Australia/Israel Review


Iran’s ‘election’ seeks to consolidate regime control

Jul 3, 2024 | Behnam Ben Taleblu, Janatan Sayeh

Image: Shutterstock
Image: Shutterstock

Iran’s Guardian Council, a 12-person body appointed by Supreme Leader Ali Khamenei that approves candidates for office, permitted six out of 80 potential candidates to run in the special presidential election on June 28. While Iranians have increasingly boycotted elections in the Islamic Republic, which are neither free nor fair, Khamenei still uses the contests to narrow the already limited political space and render a more loyal elite.

Presidential elections are being held early due to the death of President Ebrahim Raisi in a helicopter crash in May. Of the six vetted candidates to replace Raisi, one is a cleric; five are veterans of the Islamic Republic’s defining military conflict, the Iran-Iraq War; three have direct ties to the Islamic Revolutionary Guard Corps (IRGC); and only one is a so-called “reformist” who nonetheless casts himself as an agent of stasis and a follower of the Supreme Leader.

Iranian officials often frame electoral contests as a way to showcase legitimacy, increase security, and bolster deterrence. Khamenei has frequently urged his followers to demonstrate popular support for the Islamic Republic by voting and has accused those who boycott the elections of being “foreign conspirators”.

Thus, low turnout refutes any notion that the Islamic Republic’s leaders enjoy the support of the Iranian people. In elections for the Parliament and the Assembly of Experts held earlier this year, regime media announced record low turnout. This has been a consistent trend in the last decade. This pattern is likely to continue, as polling data from the regime-affiliated Iranian Students Polling Agency (ISPA) found that approximately 75% of Iranian viewers did not even watch the presidential debates.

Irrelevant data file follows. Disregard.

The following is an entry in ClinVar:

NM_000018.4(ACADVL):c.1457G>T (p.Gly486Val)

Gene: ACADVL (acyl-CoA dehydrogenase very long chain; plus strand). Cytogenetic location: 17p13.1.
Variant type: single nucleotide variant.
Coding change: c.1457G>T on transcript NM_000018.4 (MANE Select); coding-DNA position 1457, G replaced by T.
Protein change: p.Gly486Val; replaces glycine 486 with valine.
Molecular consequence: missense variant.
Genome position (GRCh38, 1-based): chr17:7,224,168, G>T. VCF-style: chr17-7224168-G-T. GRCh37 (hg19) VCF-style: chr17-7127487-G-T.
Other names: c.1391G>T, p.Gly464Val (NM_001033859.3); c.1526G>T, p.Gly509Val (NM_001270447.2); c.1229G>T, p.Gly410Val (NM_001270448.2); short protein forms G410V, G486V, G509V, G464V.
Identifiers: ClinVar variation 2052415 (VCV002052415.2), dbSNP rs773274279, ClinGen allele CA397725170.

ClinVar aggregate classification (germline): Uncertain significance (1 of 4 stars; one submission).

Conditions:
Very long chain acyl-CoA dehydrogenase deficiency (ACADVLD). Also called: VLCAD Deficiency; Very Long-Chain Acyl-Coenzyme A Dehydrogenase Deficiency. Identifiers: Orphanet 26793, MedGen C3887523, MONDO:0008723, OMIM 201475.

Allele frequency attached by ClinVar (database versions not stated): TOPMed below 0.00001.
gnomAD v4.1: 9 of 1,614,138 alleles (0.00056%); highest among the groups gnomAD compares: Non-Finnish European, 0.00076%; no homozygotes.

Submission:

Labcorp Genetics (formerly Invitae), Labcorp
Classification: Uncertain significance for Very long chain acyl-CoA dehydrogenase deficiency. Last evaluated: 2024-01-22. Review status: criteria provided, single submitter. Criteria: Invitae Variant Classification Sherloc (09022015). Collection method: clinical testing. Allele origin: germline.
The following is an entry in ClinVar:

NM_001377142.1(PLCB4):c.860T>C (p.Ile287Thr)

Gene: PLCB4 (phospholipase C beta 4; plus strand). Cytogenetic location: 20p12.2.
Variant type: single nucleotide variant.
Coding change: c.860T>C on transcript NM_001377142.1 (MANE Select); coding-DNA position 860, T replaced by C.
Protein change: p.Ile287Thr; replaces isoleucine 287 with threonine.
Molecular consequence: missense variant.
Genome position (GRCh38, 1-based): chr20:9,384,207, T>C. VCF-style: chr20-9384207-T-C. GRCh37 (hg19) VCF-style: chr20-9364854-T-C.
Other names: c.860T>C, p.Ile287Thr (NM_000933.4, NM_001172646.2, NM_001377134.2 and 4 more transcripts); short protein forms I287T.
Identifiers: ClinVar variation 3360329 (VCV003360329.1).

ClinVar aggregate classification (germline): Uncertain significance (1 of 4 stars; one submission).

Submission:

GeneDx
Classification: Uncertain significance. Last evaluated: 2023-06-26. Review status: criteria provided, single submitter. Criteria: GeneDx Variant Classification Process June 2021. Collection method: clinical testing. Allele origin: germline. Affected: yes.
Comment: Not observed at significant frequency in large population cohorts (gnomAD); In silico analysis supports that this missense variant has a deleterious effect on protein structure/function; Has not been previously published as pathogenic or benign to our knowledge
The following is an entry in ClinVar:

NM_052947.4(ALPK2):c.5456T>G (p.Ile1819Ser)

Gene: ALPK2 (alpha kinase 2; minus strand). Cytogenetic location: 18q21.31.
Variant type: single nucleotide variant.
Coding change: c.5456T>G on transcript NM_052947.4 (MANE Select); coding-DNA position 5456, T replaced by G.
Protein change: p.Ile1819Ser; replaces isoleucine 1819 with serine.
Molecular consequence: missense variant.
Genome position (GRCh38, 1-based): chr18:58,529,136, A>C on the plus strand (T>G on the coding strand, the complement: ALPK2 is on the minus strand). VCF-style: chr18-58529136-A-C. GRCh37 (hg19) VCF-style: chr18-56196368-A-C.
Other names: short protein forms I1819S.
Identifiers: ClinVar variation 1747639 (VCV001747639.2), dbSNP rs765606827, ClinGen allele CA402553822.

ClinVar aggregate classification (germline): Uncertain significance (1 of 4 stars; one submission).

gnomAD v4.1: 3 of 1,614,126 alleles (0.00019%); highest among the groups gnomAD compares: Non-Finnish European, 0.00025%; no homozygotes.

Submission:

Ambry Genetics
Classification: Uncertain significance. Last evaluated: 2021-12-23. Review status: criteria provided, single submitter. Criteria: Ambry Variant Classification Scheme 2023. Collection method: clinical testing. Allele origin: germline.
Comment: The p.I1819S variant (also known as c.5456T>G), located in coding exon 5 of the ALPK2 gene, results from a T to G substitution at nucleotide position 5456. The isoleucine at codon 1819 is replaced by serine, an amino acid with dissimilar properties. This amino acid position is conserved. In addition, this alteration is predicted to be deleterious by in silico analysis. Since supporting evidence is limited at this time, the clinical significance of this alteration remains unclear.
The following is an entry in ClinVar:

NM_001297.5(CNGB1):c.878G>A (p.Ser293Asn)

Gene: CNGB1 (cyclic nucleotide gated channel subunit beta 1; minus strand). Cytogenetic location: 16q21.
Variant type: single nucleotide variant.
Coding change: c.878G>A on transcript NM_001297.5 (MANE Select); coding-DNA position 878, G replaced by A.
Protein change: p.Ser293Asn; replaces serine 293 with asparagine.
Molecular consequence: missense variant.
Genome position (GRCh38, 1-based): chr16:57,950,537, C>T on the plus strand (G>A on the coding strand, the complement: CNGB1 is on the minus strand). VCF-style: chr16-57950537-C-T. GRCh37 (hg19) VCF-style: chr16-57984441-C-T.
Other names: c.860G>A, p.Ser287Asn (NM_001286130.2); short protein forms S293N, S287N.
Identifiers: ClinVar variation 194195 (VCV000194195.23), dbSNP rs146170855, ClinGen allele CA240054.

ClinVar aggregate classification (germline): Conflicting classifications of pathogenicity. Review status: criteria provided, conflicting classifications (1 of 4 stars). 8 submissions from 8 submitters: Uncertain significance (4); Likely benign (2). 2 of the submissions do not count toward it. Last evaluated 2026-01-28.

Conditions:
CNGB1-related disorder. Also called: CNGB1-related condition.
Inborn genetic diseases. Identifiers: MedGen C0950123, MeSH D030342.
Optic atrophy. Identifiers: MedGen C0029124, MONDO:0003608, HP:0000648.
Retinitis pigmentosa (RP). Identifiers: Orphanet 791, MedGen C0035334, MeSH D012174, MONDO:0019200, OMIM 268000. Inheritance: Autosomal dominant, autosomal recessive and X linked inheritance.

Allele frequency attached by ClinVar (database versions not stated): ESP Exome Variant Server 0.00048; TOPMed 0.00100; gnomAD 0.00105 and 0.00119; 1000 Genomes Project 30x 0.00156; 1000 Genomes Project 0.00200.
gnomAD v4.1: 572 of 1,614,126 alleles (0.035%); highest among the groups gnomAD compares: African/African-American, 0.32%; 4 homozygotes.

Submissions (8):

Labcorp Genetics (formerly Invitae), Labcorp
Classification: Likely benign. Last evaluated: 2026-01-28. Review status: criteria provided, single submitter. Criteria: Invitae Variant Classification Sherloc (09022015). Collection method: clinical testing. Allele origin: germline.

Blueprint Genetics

Yet low turnout has not been happening in a vacuum. Nationwide protests in recent years have demanded not merely reform but the downfall of the Islamic Republic. These demonstrations correlate with diminishing voter turnout.

But even when faced with the prospect of low turnout, Khamenei has taken the opportunity to steer the contest to align the Islamic Republic’s policies with his own vision rather than with any expression of voter preferences. Former IRGC commander and now advisor to Khamenei, General Rahim Safavi, said voters must choose a candidate with views aligned with that of the Supreme Leader.

The six Iranian presidential candidates permitted to run

This process also indicates whom the regime perceives as constituting its inner circle. For instance, during this cycle, the Guardian Council disqualified former parliamentary speaker Ali Larijani and former president Mahmoud Ahmadinejad. 

While the Iranian president does not control foreign policy, and his domestic power is limited, a regime as unpopular as the Islamic Republic can seldom afford shocks, whatever their source. This is especially the case given that Khamenei will be 89 years old by the time the next president completes his first term. Should Khamenei pass from the scene by then, it remains doubtful that he would want the presidency to be a springboard to greater political prominence or to interfere with the debate over who is to become Iran’s most powerful person.

The circumstances surrounding this election present an opportunity for the United States and its allies. Washington should not pass on the chance to highlight the contrast between the regime and Iranians. The Biden Administration and Congress should signal support for the Iranian people and their desire for representative government and free and fair elections.

Behnam Ben Taleblu is a senior fellow at the Foundation for Defense of Democracies (FDD), where Janatan Sayeh is a research analyst. © FDD (FDD.org), reprinted by permission, all rights reserved. 

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